In Texas, where the pre-incentive solar power system can cost over $30,000, the typical credit amount is $9,281. This assumes that you install a system size of 11.5 kilowatts (kW) and pay the average cost per watt in the area, which is around $2.69.
The federal credit was originally offered in 2006 to all U.S. residents. At that time, the credit amount was also 30%. The rate dropped to 26% in 2022 and was meant to drop again to 22% in 2023 and then expire in 2024.
Thankfully, as part of the Inflation Reduction Act, and in an effort to continue to promote solar adoption throughout the country, the federal government extended the credit and reinstated the original credit rate. The rates are now scheduled to change as follows:
Claiming the federal credit is not terribly time-consuming, and the process itself is simple. You’ll be ready to claim the credit when you file your taxes for the year your system is installed and commissioned. You can follow the steps below at that time.
There are some incentives that you can do without, especially if the benefit you receive is minimal and the time investment to file is significant. However, the federal credit is an absolutely essential incentive, in our opinion.
This perk is the most appealing because it can provide a credit of up to $10,000 in some cases, and the form you need to fill out usually takes less than 10 minutes. The minimal time it will take you to file for this credit is well worth it, especially since you can get a credit of nearly a third of your entire system cost.
The property tax exemption prevents your taxes from increasing after you install your solar system.
Under normal circumstances, a home improvement that raises your property value will also bump up your assessed value. Since your taxes are determined using your assessed value, they will go up as well.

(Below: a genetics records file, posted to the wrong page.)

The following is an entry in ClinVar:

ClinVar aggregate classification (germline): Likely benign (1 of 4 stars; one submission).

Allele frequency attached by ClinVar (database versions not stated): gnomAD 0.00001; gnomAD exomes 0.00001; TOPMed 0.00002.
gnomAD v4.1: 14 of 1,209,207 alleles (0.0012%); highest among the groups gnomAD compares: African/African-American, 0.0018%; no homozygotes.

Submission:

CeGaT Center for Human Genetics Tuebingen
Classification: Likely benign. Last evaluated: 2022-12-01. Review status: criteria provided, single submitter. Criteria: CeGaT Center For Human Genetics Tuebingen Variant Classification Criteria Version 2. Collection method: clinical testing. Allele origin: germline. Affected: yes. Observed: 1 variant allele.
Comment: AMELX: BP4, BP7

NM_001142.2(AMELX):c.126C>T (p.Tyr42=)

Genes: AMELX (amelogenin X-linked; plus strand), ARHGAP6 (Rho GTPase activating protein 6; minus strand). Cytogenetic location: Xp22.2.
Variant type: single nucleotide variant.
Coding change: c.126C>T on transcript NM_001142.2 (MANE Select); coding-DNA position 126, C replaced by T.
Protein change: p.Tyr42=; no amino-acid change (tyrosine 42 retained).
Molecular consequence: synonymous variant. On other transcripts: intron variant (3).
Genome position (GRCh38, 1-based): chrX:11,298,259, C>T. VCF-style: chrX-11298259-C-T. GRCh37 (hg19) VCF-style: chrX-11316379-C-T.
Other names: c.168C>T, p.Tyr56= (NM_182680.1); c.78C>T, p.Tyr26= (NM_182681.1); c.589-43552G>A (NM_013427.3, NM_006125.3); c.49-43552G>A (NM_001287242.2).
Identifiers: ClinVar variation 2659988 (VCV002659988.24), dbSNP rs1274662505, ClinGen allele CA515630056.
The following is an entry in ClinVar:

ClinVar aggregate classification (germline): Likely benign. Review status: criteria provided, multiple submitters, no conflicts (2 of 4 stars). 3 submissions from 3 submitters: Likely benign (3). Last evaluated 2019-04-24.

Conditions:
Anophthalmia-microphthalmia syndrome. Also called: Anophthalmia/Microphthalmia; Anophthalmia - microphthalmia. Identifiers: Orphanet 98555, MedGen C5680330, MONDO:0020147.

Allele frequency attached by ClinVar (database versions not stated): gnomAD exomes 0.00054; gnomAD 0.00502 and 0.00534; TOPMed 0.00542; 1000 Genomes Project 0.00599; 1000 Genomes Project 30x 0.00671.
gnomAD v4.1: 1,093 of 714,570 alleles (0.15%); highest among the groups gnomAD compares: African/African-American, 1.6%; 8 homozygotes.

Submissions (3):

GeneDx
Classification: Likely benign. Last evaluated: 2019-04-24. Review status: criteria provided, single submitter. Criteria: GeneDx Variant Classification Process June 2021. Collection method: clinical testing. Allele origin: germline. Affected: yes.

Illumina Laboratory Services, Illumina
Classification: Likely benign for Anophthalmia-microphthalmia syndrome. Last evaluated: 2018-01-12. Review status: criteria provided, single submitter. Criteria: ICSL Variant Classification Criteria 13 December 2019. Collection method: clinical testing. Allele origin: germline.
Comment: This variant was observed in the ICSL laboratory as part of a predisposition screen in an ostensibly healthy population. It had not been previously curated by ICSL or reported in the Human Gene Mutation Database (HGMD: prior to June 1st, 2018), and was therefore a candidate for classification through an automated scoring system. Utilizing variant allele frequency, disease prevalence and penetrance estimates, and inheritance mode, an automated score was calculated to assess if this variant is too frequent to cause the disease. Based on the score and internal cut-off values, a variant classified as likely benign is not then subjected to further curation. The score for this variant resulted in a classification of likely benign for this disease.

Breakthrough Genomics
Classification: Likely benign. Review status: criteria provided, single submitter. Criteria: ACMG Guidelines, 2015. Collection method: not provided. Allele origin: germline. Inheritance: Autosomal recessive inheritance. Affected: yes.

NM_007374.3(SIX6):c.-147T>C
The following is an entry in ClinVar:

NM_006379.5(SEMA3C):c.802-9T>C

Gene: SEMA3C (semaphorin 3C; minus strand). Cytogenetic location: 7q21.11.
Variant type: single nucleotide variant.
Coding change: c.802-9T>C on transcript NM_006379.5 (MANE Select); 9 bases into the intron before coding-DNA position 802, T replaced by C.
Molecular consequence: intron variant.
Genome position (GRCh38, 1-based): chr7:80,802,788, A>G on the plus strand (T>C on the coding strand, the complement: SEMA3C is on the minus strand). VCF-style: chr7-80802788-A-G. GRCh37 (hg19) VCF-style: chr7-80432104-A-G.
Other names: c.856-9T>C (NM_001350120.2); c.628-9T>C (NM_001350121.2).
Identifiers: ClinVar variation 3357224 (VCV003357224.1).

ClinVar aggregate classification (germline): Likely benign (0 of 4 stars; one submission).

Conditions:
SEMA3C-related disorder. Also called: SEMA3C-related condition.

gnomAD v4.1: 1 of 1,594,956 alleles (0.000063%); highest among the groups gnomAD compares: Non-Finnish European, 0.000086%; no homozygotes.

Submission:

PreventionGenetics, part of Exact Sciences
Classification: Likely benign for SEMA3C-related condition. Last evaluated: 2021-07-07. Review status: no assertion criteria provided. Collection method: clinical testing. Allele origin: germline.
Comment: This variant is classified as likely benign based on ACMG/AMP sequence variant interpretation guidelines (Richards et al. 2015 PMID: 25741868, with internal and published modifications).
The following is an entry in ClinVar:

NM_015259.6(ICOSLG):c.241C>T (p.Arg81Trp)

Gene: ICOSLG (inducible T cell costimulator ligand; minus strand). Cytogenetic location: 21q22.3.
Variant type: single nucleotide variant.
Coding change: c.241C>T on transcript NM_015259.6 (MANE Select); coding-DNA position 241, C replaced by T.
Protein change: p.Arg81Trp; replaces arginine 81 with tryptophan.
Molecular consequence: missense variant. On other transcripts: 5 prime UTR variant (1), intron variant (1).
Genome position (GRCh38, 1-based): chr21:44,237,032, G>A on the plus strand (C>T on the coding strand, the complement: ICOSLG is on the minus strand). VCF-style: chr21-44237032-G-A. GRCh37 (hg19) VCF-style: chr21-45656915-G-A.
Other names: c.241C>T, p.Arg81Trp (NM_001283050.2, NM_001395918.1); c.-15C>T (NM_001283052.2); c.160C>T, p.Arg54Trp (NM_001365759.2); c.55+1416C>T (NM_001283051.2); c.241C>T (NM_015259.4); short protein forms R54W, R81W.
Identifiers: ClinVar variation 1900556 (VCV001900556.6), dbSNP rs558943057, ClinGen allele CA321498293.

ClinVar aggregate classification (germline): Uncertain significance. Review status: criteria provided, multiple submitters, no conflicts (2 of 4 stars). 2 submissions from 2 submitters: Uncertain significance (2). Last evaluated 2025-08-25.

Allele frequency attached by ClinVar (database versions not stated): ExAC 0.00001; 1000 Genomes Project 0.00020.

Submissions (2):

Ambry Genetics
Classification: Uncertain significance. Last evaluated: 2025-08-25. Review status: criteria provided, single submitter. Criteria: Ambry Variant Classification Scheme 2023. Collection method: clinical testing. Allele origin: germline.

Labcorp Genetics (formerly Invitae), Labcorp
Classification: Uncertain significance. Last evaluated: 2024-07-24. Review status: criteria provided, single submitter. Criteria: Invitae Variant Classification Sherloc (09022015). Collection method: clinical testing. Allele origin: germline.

Installing a solar energy system is expected to bump up your Texas home value by over 4%, which is a significant increase.3 This would typically cause your taxes to increase, but the tax exemption in the state of Texas prevents that from happening.
Instead, your system value is not considered when determining your assessed value, which means your taxes shouldn’t change at all as a result of going solar.
It’s challenging to estimate exactly how much this will save you over time, as the savings depend on your home value, your taxes and your system size and value.
However, if we assume you pay around $30,000 for your solar array, the 1.8% property tax rate in TX would equate to an annual savings of over $500 every year on your tax bill.
Disregarding system depreciation, that’s over $10,000 saved on taxes over the life of your system. This benefit is more valuable in areas with high property value, like Dallas, Austin and Houston.
Similar to the federal credit, the property tax exemption just requires a single form to be filed for your home. You can follow the brief instructions below to claim the exemption:
Once you file the form, your property taxes will be adjusted, and the value of your solar system will be disregarded.
This tax exemption is another crucial piece of the puzzle when it comes to maximizing your solar savings. This exemption is a great incentive in any state where it’s offered, but it’s especially important in Texas.
The Lone Star State doesn’t have a state income tax and instead uses an above-average property tax rate to collect taxes. It ranks seventh in the country for the highest property tax rate, with an average rate of 1.8%.4 Since the property tax rate is high in Texas, taking the property tax exemption is especially important.
Taking advantage of this exemption also only takes a few minutes and minimal paperwork, so the amount saved is absolutely worth the time and effort, in our opinion.
The last statewide incentive in Texas is the solar rights afforded to property owners. These ensure that all residents have equal and unimpeded access to solar panel installation and solar energy.
The solar rights laws in Texas prohibit homeowners associations (HOA), villages and other entities from preventing rooftop solar installations.
This isn’t a financial incentive, but it does help promote the legitimacy and importance of solar energy in Texas.
The solar rights afforded to you in TX don’t require anything to claim. They are automatically granted to you, so you’ll always have access to them.